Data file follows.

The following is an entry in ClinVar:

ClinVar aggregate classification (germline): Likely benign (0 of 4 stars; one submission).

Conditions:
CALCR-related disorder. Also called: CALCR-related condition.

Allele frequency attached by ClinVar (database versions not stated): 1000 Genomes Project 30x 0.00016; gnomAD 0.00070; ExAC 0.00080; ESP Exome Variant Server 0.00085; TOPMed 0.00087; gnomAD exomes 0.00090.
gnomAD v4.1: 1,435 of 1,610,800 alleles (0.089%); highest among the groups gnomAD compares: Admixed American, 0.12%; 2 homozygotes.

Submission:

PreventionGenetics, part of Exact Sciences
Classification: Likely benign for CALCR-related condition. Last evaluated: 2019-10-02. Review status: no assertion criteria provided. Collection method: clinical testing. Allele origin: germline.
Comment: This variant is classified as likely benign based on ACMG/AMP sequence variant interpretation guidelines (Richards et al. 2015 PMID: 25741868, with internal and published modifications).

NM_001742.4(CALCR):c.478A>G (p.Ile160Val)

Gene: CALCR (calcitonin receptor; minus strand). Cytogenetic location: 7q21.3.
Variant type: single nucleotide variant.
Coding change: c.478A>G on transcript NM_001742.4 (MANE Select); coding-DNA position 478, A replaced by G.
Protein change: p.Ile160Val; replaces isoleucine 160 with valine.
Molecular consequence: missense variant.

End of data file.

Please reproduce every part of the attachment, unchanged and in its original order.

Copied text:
The following is an entry in ClinVar:

ClinVar aggregate classification (germline): Likely benign (0 of 4 stars; one submission).

Conditions:
CALCR-related disorder. Also called: CALCR-related condition.

Allele frequency attached by ClinVar (database versions not stated): 1000 Genomes Project 30x 0.00016; gnomAD 0.00070; ExAC 0.00080; ESP Exome Variant Server 0.00085; TOPMed 0.00087; gnomAD exomes 0.00090.
gnomAD v4.1: 1,435 of 1,610,800 alleles (0.089%); highest among the groups gnomAD compares: Admixed American, 0.12%; 2 homozygotes.

Submission:

PreventionGenetics, part of Exact Sciences
Classification: Likely benign for CALCR-related condition. Last evaluated: 2019-10-02. Review status: no assertion criteria provided. Collection method: clinical testing. Allele origin: germline.
Comment: This variant is classified as likely benign based on ACMG/AMP sequence variant interpretation guidelines (Richards et al. 2015 PMID: 25741868, with internal and published modifications).

NM_001742.4(CALCR):c.478A>G (p.Ile160Val)

Gene: CALCR (calcitonin receptor; minus strand). Cytogenetic location: 7q21.3.
Variant type: single nucleotide variant.
Coding change: c.478A>G on transcript NM_001742.4 (MANE Select); coding-DNA position 478, A replaced by G.
Protein change: p.Ile160Val; replaces isoleucine 160 with valine.
Molecular consequence: missense variant.